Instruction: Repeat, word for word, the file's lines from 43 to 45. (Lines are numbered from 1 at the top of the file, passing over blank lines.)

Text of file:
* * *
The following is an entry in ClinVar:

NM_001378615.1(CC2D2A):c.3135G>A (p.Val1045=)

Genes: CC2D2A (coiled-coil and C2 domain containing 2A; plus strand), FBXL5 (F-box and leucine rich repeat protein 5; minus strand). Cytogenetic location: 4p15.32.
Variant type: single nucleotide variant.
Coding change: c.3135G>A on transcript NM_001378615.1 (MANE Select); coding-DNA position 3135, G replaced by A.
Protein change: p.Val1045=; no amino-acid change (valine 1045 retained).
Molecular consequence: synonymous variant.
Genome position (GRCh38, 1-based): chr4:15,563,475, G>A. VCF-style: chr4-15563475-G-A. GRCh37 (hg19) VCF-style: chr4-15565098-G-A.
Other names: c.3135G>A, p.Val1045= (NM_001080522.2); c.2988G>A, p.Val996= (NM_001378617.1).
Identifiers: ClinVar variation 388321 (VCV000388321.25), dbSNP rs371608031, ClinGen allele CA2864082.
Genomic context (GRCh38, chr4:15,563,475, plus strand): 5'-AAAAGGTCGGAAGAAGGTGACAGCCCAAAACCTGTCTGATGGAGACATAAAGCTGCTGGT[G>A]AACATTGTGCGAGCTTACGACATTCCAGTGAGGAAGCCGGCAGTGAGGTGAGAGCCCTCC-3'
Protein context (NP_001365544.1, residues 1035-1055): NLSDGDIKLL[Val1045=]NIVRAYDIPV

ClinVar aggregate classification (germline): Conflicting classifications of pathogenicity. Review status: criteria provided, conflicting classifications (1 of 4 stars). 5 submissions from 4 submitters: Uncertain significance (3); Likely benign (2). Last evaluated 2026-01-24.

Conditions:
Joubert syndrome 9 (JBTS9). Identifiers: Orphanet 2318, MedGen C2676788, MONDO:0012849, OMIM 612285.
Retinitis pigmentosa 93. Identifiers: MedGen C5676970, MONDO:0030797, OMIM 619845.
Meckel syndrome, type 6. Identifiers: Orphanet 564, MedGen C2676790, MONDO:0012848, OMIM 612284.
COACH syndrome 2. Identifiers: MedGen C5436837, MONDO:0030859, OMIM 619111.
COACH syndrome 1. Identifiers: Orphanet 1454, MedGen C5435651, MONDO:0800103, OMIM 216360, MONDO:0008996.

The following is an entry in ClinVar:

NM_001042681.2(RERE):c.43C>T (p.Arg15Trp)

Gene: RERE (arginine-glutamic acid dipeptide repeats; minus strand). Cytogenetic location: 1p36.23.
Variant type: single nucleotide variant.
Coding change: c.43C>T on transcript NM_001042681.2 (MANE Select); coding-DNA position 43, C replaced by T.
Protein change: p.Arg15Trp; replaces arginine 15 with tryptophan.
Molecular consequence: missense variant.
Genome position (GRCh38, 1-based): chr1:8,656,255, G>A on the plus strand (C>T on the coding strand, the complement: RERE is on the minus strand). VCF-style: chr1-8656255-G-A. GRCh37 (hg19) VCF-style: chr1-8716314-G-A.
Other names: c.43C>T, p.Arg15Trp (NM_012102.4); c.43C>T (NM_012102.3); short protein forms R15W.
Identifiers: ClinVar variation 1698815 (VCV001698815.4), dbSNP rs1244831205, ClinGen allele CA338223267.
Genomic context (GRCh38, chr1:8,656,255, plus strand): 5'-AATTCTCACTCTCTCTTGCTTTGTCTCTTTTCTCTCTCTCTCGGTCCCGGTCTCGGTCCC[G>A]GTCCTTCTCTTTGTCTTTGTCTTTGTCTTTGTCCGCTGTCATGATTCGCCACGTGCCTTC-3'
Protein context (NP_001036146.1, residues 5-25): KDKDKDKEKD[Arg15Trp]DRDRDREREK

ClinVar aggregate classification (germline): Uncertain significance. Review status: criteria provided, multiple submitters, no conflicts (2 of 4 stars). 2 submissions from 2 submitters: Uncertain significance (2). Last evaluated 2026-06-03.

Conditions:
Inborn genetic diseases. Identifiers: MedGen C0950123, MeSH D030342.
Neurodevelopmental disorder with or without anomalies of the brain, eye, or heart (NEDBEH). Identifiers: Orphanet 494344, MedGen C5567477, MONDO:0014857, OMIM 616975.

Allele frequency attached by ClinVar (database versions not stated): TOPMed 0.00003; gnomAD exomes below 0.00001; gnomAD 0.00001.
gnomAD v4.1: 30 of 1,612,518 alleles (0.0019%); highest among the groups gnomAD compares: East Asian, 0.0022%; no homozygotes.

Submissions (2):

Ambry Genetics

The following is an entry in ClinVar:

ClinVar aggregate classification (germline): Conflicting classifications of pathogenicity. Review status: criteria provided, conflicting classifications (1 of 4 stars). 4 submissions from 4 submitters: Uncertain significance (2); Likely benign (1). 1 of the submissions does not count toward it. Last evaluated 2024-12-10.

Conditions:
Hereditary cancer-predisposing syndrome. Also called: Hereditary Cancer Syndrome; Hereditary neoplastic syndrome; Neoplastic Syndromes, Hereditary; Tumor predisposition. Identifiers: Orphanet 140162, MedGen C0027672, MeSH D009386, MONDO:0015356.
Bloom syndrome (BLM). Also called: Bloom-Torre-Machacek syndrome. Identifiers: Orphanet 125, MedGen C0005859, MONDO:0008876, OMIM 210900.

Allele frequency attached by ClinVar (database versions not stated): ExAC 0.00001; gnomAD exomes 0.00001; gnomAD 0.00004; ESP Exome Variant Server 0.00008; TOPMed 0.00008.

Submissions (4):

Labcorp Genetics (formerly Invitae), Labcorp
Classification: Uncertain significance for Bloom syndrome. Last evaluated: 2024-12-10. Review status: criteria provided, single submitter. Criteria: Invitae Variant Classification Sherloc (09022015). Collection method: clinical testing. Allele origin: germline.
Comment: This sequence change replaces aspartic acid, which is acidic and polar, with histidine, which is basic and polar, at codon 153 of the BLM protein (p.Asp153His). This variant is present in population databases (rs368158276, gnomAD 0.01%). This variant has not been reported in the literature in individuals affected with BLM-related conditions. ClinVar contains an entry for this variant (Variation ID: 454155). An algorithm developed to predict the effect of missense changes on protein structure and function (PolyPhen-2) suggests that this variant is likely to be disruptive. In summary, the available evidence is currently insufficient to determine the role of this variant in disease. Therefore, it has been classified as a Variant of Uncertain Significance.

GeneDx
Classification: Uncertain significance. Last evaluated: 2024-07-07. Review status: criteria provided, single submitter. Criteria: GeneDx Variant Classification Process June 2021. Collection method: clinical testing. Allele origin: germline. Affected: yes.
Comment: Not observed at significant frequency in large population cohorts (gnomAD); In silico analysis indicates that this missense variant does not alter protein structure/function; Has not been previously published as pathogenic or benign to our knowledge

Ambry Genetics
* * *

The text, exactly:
Hereditary cancer-predisposing syndrome. Also called: Hereditary Cancer Syndrome; Hereditary neoplastic syndrome; Neoplastic Syndromes, Hereditary; Tumor predisposition. Identifiers: Orphanet 140162, MedGen C0027672, MeSH D009386, MONDO:0015356.
Bloom syndrome (BLM). Also called: Bloom-Torre-Machacek syndrome. Identifiers: Orphanet 125, MedGen C0005859, MONDO:0008876, OMIM 210900.

Allele frequency attached by ClinVar (database versions not stated): ExAC 0.00001; gnomAD exomes 0.00001; gnomAD 0.00004; ESP Exome Variant Server 0.00008; TOPMed 0.00008.